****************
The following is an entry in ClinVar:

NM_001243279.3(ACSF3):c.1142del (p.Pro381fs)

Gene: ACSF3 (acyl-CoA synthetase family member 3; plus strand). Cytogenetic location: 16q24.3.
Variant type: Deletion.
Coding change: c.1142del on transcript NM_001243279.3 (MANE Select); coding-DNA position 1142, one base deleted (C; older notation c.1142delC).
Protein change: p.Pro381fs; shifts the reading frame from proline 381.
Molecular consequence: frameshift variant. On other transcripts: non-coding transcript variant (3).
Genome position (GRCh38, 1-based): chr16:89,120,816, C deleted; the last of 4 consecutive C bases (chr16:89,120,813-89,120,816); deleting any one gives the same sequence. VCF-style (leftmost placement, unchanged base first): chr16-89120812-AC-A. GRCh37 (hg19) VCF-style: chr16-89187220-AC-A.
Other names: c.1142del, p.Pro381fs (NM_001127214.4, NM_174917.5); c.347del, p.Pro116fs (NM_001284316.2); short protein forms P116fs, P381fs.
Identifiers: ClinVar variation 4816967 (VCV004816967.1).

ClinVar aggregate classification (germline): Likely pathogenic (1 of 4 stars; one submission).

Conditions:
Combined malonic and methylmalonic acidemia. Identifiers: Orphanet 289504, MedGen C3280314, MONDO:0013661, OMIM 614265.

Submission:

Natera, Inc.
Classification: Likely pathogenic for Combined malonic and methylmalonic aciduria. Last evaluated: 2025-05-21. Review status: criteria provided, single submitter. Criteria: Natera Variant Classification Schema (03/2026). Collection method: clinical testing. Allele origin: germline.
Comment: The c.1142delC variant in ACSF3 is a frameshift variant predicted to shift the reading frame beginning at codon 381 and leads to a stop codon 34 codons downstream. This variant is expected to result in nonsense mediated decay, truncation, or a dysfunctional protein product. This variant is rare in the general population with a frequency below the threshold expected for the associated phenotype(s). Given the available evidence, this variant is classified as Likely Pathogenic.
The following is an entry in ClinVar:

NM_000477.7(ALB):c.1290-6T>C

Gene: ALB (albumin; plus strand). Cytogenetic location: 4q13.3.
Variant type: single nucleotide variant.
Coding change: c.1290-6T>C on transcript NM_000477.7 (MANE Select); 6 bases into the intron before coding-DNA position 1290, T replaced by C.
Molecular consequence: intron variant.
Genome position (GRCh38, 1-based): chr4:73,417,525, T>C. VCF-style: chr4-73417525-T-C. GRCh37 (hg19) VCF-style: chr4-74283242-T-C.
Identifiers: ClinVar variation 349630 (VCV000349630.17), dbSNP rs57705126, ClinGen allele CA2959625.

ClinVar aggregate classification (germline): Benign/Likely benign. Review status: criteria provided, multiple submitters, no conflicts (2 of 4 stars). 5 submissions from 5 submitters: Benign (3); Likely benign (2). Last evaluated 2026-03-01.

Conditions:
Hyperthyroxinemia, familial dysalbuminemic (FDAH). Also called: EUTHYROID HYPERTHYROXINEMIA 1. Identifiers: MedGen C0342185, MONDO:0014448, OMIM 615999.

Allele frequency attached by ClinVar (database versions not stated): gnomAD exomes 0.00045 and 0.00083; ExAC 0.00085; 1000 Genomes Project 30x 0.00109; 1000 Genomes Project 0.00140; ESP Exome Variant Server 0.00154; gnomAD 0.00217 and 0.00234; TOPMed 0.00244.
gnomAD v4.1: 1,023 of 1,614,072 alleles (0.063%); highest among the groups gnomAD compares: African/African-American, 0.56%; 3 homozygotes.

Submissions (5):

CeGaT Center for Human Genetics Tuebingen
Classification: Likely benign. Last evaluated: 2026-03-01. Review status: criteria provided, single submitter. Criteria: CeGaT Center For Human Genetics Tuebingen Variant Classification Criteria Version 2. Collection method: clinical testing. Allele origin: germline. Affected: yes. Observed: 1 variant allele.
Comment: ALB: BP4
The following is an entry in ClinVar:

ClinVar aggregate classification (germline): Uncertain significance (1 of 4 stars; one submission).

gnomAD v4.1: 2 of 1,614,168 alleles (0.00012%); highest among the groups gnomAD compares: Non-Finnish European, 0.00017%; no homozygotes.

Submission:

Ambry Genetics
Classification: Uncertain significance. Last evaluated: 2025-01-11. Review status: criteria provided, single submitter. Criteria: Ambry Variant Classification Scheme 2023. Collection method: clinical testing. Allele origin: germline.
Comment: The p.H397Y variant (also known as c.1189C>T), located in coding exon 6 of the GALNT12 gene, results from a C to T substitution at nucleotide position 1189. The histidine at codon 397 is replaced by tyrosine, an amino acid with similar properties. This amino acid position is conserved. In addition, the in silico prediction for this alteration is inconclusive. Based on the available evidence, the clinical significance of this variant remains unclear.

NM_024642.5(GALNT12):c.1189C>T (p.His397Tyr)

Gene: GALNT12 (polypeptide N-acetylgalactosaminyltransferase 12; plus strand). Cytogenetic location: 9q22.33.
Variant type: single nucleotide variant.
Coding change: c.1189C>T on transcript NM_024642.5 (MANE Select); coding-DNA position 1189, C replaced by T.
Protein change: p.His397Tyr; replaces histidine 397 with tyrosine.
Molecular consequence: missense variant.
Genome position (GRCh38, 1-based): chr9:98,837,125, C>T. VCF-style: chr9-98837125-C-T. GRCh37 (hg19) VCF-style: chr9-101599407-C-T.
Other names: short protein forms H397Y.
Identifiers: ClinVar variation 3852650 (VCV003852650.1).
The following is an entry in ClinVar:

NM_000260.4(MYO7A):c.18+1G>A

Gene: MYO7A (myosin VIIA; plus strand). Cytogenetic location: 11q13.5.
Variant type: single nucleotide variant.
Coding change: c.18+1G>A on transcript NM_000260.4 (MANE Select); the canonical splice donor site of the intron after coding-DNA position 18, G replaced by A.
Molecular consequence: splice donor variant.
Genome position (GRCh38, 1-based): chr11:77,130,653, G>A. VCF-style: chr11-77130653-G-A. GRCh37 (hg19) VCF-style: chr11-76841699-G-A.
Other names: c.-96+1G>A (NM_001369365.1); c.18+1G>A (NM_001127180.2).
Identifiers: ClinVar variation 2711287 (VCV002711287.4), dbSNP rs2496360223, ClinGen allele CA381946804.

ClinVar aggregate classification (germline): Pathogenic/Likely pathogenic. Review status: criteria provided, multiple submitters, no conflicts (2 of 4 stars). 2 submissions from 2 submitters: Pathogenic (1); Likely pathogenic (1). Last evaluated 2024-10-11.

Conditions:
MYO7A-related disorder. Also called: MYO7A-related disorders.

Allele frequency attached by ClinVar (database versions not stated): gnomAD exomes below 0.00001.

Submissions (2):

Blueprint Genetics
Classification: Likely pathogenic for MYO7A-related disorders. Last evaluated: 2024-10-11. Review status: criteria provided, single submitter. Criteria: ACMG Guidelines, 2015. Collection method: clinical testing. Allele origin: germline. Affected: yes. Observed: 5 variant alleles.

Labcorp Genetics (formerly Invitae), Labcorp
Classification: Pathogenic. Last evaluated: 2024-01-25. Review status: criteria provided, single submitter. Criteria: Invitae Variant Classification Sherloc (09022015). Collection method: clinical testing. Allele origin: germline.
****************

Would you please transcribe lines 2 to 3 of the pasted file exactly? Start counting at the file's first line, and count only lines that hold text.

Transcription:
NM_001243279.3(ACSF3):c.1142del (p.Pro381fs)

Gene: ACSF3 (acyl-CoA synthetase family member 3; plus strand). Cytogenetic location: 16q24.3.